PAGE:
Transfer of cultural property
With the internal market of the EU the outside borders became more important and a control system was introduced in 1992 for temporary or permanent export of specific categories of cultural goods via a licensing system.
Since 2009 the Netherlands is also bound to mondial regulations: the 1970 UNESCO Convention on the Means of Prohibiting and Preventing the Illicit Import, Export and Transfer of Ownership of Cultural Property, more commonly known as the 1970 Convention which aim is the prevention of the loss of cultural heritage and illicit trafficking.
It is prohibited in the Netherlands to import or have in one’s possession cultural property that was taken after 1959 from an occupied territory during an armed conflict. The 1954 UNESCO Convention and its (First) Protocol became legally binding in the Netherlands in 2007, with the adoption of the Cultural Property (Return from Occupied Territory) Act. This Act has retroactive effect to 1959, when the Netherlands became a party to this Convention.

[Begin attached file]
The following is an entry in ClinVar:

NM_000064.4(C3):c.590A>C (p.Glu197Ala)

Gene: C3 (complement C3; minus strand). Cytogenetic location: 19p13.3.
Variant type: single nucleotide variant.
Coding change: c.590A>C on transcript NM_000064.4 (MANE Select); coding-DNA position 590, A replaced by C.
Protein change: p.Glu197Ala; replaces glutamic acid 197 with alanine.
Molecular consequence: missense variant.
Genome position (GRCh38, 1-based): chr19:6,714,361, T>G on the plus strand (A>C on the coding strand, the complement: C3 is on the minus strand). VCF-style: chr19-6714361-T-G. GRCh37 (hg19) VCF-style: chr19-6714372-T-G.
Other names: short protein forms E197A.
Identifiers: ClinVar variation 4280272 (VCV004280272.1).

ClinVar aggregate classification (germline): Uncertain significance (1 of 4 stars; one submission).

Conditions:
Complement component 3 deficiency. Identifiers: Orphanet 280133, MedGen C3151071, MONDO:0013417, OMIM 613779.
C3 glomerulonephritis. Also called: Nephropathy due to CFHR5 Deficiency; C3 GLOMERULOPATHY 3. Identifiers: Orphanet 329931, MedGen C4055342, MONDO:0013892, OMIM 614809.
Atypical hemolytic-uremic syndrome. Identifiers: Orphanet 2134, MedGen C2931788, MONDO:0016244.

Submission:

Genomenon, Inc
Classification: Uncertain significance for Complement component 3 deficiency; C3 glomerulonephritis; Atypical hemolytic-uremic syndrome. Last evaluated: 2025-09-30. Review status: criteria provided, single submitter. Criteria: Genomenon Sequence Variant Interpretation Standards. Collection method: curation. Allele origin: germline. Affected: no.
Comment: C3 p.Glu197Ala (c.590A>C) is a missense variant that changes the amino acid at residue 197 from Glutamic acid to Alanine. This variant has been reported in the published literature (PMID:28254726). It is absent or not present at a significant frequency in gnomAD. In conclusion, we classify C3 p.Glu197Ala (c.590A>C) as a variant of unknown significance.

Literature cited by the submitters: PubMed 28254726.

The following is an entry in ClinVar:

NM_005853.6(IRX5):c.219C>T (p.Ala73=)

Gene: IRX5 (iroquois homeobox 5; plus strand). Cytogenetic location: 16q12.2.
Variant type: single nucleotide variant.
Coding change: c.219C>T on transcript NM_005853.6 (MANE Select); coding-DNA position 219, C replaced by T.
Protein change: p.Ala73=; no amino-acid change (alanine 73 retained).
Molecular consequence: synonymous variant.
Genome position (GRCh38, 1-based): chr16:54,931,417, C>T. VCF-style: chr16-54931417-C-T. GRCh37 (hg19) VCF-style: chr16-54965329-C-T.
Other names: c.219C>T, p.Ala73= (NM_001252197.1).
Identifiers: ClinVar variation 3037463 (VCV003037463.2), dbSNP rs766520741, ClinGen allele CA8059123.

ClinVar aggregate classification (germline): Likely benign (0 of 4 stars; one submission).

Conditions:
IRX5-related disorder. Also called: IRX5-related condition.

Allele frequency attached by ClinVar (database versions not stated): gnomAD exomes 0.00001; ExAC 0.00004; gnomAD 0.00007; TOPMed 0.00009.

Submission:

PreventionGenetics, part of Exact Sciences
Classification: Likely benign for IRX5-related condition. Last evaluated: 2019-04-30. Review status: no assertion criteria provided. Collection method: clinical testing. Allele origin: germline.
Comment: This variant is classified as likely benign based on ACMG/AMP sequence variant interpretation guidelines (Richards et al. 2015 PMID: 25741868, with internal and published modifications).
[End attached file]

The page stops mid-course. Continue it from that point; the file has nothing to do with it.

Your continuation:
Role of the Cultural Heritage Inspectorate
The Information and Heritage Inspectorate supervises compliance with the heritage laws and promotes improvements on the care and management of cultural heritage and its proper handling; this supervision is not restricted to Dutch cultural property.
The Inspectorate is also the competent authority for European legislation, for the 1970 and 1954 UNESCO Conventions and its (First) Protocol, and for the Sanctions Orders against Iraq and Syria. With these legal instruments it is possible to take measures regarding the unlawful removal of cultural property from other Member States of the European Union (EU) and of the UNESCO States Parties, or to start a return procedure.
More information regarding the conditions for cross-border movement of cultural heritage can be found in the brochure, Import and Export of Cultural Property, or on our web pages concerning import and export.